Vilate: I didn't dislike Cameron. I do feel like there was a change in him from beginning to end, although like Aly, I don't feel the journey was coherent enough with the ending to justify all the weirdness. I actually think that his change is kind of useless... But I did feel like his personality was realistic. And I liked Gonzo. I think that's what makes it difficult. Some of the characters and events that I liked might have been completely made up in Cameron's head. Gonzo was a great character.

Alyson: I didn't mind most of the characters - Gonzo, Balder, Dulcie. And Gonzo was a balance to Cameron for me. I think maybe the journey went on too long for me. I found myself wanting to skim pages. It wasn't holding my attention which was frustrating.

Renée: I agree. There were parts of the journey that moved slower than others, and I was just eager for things to pick up where we would get more "signs" or things from the past that start to make it all make sense. And for me, it didn't matter whether I was 100% sure if all the people and things that happened were "real," because they were real to Cameron, and they still made him feel things. I liked the mystery and ambiguity.

Renée: Did you all have a favorite character or favorite scene that stood out? Or was it mostly just more random stuff?

Vilate: It's hard to answer that one because of my feelings towards the book. Like I said, though, I did like Gonzo. He had real depth. I also did end up liking Dulcie, and the whole situation with the yard gnome was interesting.

Alyson: It just hit me. I think for me I would have preferred if Cameron had something non-fatal that caused the same effect... The idea of – “Was this a dream or some kind of reality? Or alternate reality? And in the end there was a purpose to it all and that it had an impact on his life”... Whew! So now that makes me feel a little better. LOL! As far as favorite characters... I think I liked the combination of Gonzo, and then Balder (gnome), and Dulcie (a punk angel) and the Wizard. I didn't really like Chet and some of the others at the school. And the whole snow globe "rescue" at the end was fun in a weird way.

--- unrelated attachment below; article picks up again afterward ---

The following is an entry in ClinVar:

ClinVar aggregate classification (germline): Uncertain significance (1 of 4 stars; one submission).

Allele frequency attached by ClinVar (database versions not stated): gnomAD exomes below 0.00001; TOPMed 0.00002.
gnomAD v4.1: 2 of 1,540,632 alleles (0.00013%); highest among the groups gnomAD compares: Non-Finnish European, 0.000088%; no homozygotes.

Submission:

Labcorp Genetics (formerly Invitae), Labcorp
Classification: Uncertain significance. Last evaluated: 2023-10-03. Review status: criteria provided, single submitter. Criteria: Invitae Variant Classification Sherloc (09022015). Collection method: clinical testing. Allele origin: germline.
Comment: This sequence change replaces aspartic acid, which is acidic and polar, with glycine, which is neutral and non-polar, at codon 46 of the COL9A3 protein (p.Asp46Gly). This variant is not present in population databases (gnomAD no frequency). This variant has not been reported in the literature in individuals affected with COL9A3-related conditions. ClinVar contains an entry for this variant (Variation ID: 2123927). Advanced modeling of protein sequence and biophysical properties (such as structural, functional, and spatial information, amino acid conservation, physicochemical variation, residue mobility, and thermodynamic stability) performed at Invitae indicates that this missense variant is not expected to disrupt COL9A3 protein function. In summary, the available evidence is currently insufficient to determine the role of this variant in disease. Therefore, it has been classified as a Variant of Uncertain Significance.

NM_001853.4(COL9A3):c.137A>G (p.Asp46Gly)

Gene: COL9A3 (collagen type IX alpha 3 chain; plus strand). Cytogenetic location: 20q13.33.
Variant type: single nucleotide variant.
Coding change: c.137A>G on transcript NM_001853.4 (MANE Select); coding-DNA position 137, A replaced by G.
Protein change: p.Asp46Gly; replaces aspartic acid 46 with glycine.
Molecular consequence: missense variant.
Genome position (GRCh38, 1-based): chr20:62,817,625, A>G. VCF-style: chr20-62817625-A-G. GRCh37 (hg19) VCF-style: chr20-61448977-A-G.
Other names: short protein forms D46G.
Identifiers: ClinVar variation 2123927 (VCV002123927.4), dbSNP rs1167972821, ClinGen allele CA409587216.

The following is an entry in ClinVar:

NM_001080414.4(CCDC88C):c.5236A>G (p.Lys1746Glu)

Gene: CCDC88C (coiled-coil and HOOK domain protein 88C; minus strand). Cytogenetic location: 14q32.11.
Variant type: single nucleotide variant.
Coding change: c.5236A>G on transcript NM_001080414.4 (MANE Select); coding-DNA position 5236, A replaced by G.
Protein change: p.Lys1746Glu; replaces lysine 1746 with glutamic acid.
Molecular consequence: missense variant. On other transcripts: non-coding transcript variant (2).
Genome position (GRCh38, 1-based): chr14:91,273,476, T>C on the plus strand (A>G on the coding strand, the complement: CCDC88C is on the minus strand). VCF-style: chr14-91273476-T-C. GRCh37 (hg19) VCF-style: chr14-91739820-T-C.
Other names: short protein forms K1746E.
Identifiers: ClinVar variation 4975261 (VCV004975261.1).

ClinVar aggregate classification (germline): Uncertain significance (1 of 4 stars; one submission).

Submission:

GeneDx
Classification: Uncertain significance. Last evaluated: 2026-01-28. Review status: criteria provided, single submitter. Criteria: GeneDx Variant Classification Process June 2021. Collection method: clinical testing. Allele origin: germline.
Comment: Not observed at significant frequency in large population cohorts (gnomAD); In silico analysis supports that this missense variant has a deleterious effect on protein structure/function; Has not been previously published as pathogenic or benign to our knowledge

Renée: I think we are all in agreement that the side characters - Gonzo, Dulcie, Balder - were really good. For me, I really liked when Gonzo and Cameron met those happiness fanatics with the smoothies & bowling. It was refreshing to see how silly constant happiness is, compared to the almost-constant self-pitying cynicism from Cameron with his disease. I think for me, this is when I started to "like" the book, and see some meaning emerge.

Vilate: I did like that part when taken out of context of the book as a whole. And it's funny, now that we're talking about it, I'm leaning more towards the 'hate it' side of the fence, lol. The happiness compound was interesting and well-done in and of itself. Probably the shining moment for me, in a book that tried way too hard to be unique and deep.

Alyson: Did anyone feel that the humor was too clichéd? Too many current day uses of language that can easily date the book? Just curious?!